First Day of School, The True Feelings
The First Day
In the minds of teachers and students alike, the first day of school is usually a dreaded one. Teachers are coming off of a restful summer period (unless their wife makes them work, like mine) and are hesitantly looking forward to the new set of children that will grace their doors. Students are giving up the sleeping in, swimming at the pool, and the period of freedom called summer break. Obviously you can see how this would cause some potential stress. As a career educator, in our public school system, it has always been my job to make this transition an easy one. As a teacher, I did everything I could to help students "survive" their first day. As an administrator, I do everything I can to help teachers "survive" their first day. It has been an experience in both facets, but one constant always remains the same. Yep, there are 179 days left!
The Student's Perspective
This perspective was the trickiest for me to understand. Obviously, at one time I was a kid. I experienced first days and have the pictures (thanks mom) to show for them. My first days never seemed that bad. I guess I was one of the nerds that actually looked forward to starting school. Many outsiders looking in probably think that the first day is filled with miserable faces and children worn out from a play filled summer. This is an excellent assumption, but is definitely not a true one. During my time as a teacher, I found that children loved coming back to school. I don't know if it was because of seeing friends, having new experiences, or wearing new clothes; children loved the first day. I truly feel that every child has a deep seeded desire to learn. When they know that they are starting a new chapter in their life it excites them. This is why I think that it is important for teachers and parents alike to promote the first day as the beginning of a new journey. Children play off of emotions. If the parents show that they are excited (which some probably are too much) for the new year then their children will build on this excitement. The most important factor then becomes the continued excitement from the teacher.
The Teacher's Perspective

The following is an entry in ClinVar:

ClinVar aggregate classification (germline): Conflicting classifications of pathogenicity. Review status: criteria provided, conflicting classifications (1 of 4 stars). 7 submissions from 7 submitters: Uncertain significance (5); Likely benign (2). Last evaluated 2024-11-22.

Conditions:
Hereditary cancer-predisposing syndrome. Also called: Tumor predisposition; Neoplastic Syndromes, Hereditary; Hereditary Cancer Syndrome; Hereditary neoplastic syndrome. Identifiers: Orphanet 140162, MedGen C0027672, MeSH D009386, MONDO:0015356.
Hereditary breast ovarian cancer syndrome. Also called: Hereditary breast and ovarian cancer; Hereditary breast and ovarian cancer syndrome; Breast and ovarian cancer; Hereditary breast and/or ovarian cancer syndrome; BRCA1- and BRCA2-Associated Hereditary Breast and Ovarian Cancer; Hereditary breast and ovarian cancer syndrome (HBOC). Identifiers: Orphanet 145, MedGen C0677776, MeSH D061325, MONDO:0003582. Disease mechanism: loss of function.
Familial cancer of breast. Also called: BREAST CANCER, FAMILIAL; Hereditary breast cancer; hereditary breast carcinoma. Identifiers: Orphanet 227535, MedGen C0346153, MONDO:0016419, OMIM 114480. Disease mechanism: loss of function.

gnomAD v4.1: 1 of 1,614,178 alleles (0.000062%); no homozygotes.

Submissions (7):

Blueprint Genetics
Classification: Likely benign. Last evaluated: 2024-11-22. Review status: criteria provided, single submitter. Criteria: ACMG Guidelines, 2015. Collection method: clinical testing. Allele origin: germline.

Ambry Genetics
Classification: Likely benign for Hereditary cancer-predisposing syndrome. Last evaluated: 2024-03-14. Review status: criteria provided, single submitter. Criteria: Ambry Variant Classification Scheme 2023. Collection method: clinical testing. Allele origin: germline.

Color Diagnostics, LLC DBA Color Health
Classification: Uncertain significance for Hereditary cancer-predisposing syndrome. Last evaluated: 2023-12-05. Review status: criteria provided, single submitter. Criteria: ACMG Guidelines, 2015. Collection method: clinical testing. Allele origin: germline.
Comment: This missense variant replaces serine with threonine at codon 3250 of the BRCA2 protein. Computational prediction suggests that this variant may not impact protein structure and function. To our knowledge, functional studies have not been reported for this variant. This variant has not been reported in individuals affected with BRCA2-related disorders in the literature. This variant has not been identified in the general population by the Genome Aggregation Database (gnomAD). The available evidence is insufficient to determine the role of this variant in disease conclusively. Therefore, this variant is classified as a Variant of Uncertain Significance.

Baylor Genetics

One of my previous principals said, that the parents wake up every morning and send us their best. It then becomes our job to take what we are given and mold them into a success. I am a true believer in the importance of the teacher in a classroom. I feel that sometimes society casts teachers aside, but in all honesty people respect teachers. Most adults can remember a situation in which a teacher helped them reach their goal. The first day is equally important for teachers. I could spend 100,000 words on how to get the classroom ready, classroom rules, and what to do after the day is over. Luckily for me this has already been done in Harry Wong's book, The First Days of School. During my first year as a teacher I read this book and found multiple pertinent strategies that I used up until my last year in the classroom. Mr. Wong's book covers the ins and outs, but doesn't cover the emotional aspect. I truly felt as a teacher that I had to save every child. It should be every teacher's goal to take children to an academic and social peak that is unimaginable. No matter what people say, every child is talented and every child can be successful. It is the teacher's job to tap into that talent. This is why I think, for a teacher, the first day is so important. Teachers make impressions on the first day. It is important to develop professional teacher/student relationships on day one. By providing students with an environment of trust, caring, structure, and discipline (students act like they hate it, but they don't); teachers will see success throughout the school year. A teacher must let students know on day one that they will do everything in their power to help the student be successful. If this is not the mindset that the teacher has then no book in the world will help. When we show are children that we are truly "in the trenches" with them, we will eventually reach them all. Math and Science are important, but without the proper relationship we will never reach the pinnacle of academic success we are pushing for in America. Start the first day off right and don't worry about the next 179.